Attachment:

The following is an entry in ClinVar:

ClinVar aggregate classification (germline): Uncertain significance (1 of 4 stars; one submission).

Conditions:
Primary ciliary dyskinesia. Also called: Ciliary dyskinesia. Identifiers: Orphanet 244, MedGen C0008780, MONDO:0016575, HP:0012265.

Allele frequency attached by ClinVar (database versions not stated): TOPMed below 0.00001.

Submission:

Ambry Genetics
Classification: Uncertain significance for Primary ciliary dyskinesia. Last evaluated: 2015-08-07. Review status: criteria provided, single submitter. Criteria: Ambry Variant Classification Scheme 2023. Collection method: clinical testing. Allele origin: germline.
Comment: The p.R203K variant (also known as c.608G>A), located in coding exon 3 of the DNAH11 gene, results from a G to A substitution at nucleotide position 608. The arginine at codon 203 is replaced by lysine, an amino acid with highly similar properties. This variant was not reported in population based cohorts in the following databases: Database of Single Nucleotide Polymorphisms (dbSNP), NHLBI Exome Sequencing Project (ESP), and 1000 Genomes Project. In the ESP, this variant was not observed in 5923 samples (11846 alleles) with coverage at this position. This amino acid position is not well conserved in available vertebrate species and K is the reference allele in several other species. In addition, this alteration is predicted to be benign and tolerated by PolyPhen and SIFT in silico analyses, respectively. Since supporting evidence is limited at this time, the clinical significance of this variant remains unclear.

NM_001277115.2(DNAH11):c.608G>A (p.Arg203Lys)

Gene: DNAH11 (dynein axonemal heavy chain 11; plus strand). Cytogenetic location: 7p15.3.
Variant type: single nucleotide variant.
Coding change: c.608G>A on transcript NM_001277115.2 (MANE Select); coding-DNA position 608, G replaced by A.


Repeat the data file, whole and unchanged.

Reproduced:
The following is an entry in ClinVar:

ClinVar aggregate classification (germline): Uncertain significance (1 of 4 stars; one submission).

Conditions:
Primary ciliary dyskinesia. Also called: Ciliary dyskinesia. Identifiers: Orphanet 244, MedGen C0008780, MONDO:0016575, HP:0012265.

Allele frequency attached by ClinVar (database versions not stated): TOPMed below 0.00001.

Submission:

Ambry Genetics
Classification: Uncertain significance for Primary ciliary dyskinesia. Last evaluated: 2015-08-07. Review status: criteria provided, single submitter. Criteria: Ambry Variant Classification Scheme 2023. Collection method: clinical testing. Allele origin: germline.
Comment: The p.R203K variant (also known as c.608G>A), located in coding exon 3 of the DNAH11 gene, results from a G to A substitution at nucleotide position 608. The arginine at codon 203 is replaced by lysine, an amino acid with highly similar properties. This variant was not reported in population based cohorts in the following databases: Database of Single Nucleotide Polymorphisms (dbSNP), NHLBI Exome Sequencing Project (ESP), and 1000 Genomes Project. In the ESP, this variant was not observed in 5923 samples (11846 alleles) with coverage at this position. This amino acid position is not well conserved in available vertebrate species and K is the reference allele in several other species. In addition, this alteration is predicted to be benign and tolerated by PolyPhen and SIFT in silico analyses, respectively. Since supporting evidence is limited at this time, the clinical significance of this variant remains unclear.

NM_001277115.2(DNAH11):c.608G>A (p.Arg203Lys)

Gene: DNAH11 (dynein axonemal heavy chain 11; plus strand). Cytogenetic location: 7p15.3.
Variant type: single nucleotide variant.
Coding change: c.608G>A on transcript NM_001277115.2 (MANE Select); coding-DNA position 608, G replaced by A.